Scholar’s research to help Japanese Church stand firm
Also known as the Land of the Rising Sun, Japan is a global giant in technological innovation, and has one of the world’s largest economies and most educated populaces. Despite the country’s high living standards, Japan faces troubling suicide rates and a declining workforce, as many young people choose to remain single or childless.
Nearly 80% of Japan’s 127 million people practice some form of folk Shinto, which features prominently in traditional Japanese culture and festivals. Another 35% practice Buddhism, and although Jesuit missionaries introduced Christianity to the island nation in the mid-1500s, only 1-2% of the Japanese population are Christians today.
Kei Hiramatsu is being funded by the Langham Scholars Programme to pursue a PhD in New Testament at Asbury Theological Seminary in Kentucky. His research on “Christian Suffering in Conformity to Christ in 2 Corinthians 11-12” will guide and encourage Japanese believers who often face intense social pressures and ostracism for Jesus’ sake.
Faith and suffering
When Kei graduates, he will be the first Japanese faculty member with a PhD in Biblical Studies at Central Bible College in Tokyo. Last year, following the release of Martin Scorsese’s Silence, Kei reflected on faith and suffering in his poignant InSights Essay, The Silence of God: Beyond Triumphalism.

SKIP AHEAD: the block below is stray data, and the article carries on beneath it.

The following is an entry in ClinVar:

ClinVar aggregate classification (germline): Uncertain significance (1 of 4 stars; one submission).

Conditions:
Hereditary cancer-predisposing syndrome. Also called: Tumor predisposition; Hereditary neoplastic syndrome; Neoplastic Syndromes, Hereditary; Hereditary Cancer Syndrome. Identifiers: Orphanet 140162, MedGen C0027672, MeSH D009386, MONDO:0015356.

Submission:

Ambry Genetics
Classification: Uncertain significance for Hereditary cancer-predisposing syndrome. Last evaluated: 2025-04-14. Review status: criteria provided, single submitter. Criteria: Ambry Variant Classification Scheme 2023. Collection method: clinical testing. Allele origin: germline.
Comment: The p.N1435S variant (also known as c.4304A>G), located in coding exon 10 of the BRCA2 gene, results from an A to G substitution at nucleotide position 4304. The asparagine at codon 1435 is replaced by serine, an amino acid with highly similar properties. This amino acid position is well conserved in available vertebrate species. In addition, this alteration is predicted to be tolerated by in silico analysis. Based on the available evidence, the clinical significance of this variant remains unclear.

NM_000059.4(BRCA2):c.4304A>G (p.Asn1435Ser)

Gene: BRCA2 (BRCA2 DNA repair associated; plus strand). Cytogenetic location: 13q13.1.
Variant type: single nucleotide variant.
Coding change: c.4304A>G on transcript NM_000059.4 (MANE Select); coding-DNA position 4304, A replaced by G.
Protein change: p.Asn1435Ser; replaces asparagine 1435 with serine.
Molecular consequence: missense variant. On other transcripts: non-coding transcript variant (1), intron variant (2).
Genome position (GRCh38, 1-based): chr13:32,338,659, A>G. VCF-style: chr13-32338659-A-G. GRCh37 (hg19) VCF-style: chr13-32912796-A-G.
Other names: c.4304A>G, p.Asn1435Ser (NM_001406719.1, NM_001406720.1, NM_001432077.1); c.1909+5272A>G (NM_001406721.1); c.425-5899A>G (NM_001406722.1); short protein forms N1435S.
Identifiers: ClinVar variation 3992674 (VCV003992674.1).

Kei shares the following message:
In spite of the rigorous efforts of ministers and missionaries over many years, Japanese Christianity has not grown like in other Asian countries: only 0.3% are Evangelical Christians, making Japanese people the second largest unreached people group in the world.
Although there was a time when Christians were severely persecuted in the past, there is no violent persecution today and we have freedom of religion. However, many Christians are socially, emotionally, and economically marginalised, and many believers go through emotional isolation from family, society, and community. One statistic shows that Japanese Christians usually leave their faith within three years of their conversion due to social and emotional marginalisation.
Christians in Japan are marginalised and “weak” in society. Thus, I am researching the Pauline teaching of weakness in 2 Corinthians. Paul repeatedly emphasises that weakness is the locus from which God’s power is manifested (e.g., 2 Cor. 12:9). My desire is that my research will encourage believers and churches going through persecution, challenges, and weaknesses, so they can stand firm on their faith and know that their weaknesses are indeed God’s strength.
1) That I will be able to successfully complete my studies, and my research will be helpful and useful for the Japanese Church.
2) For my wife Saki and our two daughters, Hanaka and Kaho.
3) That a new generation of pastors and Christian leaders will arise and serve the Church. Japan is the fastest-aging society in the world and around 90% of pastors are over 50 years old (2% are 30-40 years old; 8% are 40-50 years old; 18% are 50-60 years old; 24% are 60-70 years old; 29% are 70-80 years old; and 18% are 80 years old and above, according to OMF).
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